Dr. Henriksen’s selection of Northern Ireland provides a rich case study of a hotly contested space that represents an ethnic and religious conflict set in Western Europe. He provides an excellent, short, historical background to frame his analysis. Understanding the historical antecedents of an insurgency is a critical element in any case study because insurgencies are local, not global events. International issues may influence what occurs in an insurgency, but locals rise up in rebellion for their personal grievances or desires.
Prakash Singh’s monograph on the threat that insurgencies in northeast India present to the national government provides an excellent insight into a significant security challenge to the Indian state. The troubles in the eight northeastern states highlighted in Mr. Singh’s work are frequently overlooked in the West when people look at India’s security concerns, which often focus on other more widely known security challenges, both internal and external.
The United States Special Operations Command (USSOCOM) 2009 Research Topics list, produced by the Joint Special Operations University (JSOU), is intended to guide research projects for Professional Military Education (PME) students, our faculty, research fellows, and others writing about special operations during this academic year. Research is one of the cornerstones of JSOU’s academic mission as we strive to produce publications to meet joint Special Operations Forces (SOF) operational and planning needs.
Major Anderson provides an excellent overview of terrorist financing and expands upon how it fits into the broader construct of threat financing. He articulates the significant challenges any government faces in trying to interrupt the terrorist networks use of the global financial system. The sheer immensity of this system provides ample opportunity for terrorists to operate undetected or unhindered. He also highlights that the very international nature of the global economic system presents enormous challenges in trying to coordinate amongst the almost 200 sovereign states that comprise the current world order.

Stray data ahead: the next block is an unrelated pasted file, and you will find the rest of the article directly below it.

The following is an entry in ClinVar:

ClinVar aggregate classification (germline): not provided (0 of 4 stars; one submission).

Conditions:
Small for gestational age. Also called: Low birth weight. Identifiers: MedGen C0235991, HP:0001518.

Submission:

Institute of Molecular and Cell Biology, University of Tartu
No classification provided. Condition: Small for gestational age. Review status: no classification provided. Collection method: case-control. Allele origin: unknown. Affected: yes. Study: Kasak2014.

Jessica Turnley wades into the discussion with a short monograph on the concept of organizational identity or organizational culture and the difficulty of developing and, more importantly, retaining these in the face of changing organizational structures and institutional growth. Her discussion cuts to the heart of what it means to be SOF vice what it means to be a member of USSOCOM. In the current organization, they are not synonymous. A significant percentage of the command is made up of non-SOF members assigned from the various services. As the command grows, these "SOF enablers" will remain a critical element within the command and the SOF community at large.
Dr. Thomas H. Henriksen in this publication provides a perspective on the challenging question, "Is Leaving the Middle East a Viable Option?" He lays out a convincing argument that historical involvement within the region based on commercial ties, the need to secure stable international oil supplies (for the U.S. as well as its allies), and engagement in the internecine Israeli-Arab conflict all remain critical security issues for the United States. He captures in a few pages volumes of information on the Middle East as he crafts and weaves the history of United States' involvement from 1783 to the present, highlighting the key policy-making decisions concerning the Middle East. The historical review provides the novice reader new understanding of the Middle East and the knowledgeable reader an excellent overview.